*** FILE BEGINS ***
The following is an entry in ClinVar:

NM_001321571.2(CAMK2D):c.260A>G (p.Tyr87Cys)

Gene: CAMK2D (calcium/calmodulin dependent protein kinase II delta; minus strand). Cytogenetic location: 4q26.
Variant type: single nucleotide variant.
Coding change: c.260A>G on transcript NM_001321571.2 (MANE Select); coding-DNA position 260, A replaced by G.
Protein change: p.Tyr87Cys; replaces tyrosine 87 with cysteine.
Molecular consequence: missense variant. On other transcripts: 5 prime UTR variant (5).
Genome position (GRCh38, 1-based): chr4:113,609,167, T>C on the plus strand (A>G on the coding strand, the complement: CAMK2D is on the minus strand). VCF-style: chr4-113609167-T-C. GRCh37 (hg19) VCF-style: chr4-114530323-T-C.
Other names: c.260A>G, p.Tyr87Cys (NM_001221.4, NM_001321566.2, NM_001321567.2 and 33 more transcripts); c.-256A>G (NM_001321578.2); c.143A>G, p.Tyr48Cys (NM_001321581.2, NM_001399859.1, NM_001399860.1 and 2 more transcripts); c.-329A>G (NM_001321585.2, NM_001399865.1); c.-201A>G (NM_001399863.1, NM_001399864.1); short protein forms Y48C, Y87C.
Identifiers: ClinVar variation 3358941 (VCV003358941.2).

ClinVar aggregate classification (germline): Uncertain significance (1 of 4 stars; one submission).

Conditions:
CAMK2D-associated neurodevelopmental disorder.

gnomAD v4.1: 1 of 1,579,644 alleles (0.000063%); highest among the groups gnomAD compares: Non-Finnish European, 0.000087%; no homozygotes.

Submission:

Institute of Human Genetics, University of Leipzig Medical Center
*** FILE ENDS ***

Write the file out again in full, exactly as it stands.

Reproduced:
The following is an entry in ClinVar:

NM_001321571.2(CAMK2D):c.260A>G (p.Tyr87Cys)

Gene: CAMK2D (calcium/calmodulin dependent protein kinase II delta; minus strand). Cytogenetic location: 4q26.
Variant type: single nucleotide variant.
Coding change: c.260A>G on transcript NM_001321571.2 (MANE Select); coding-DNA position 260, A replaced by G.
Protein change: p.Tyr87Cys; replaces tyrosine 87 with cysteine.
Molecular consequence: missense variant. On other transcripts: 5 prime UTR variant (5).
Genome position (GRCh38, 1-based): chr4:113,609,167, T>C on the plus strand (A>G on the coding strand, the complement: CAMK2D is on the minus strand). VCF-style: chr4-113609167-T-C. GRCh37 (hg19) VCF-style: chr4-114530323-T-C.
Other names: c.260A>G, p.Tyr87Cys (NM_001221.4, NM_001321566.2, NM_001321567.2 and 33 more transcripts); c.-256A>G (NM_001321578.2); c.143A>G, p.Tyr48Cys (NM_001321581.2, NM_001399859.1, NM_001399860.1 and 2 more transcripts); c.-329A>G (NM_001321585.2, NM_001399865.1); c.-201A>G (NM_001399863.1, NM_001399864.1); short protein forms Y48C, Y87C.
Identifiers: ClinVar variation 3358941 (VCV003358941.2).

ClinVar aggregate classification (germline): Uncertain significance (1 of 4 stars; one submission).

Conditions:
CAMK2D-associated neurodevelopmental disorder.

gnomAD v4.1: 1 of 1,579,644 alleles (0.000063%); highest among the groups gnomAD compares: Non-Finnish European, 0.000087%; no homozygotes.

Submission:

Institute of Human Genetics, University of Leipzig Medical Center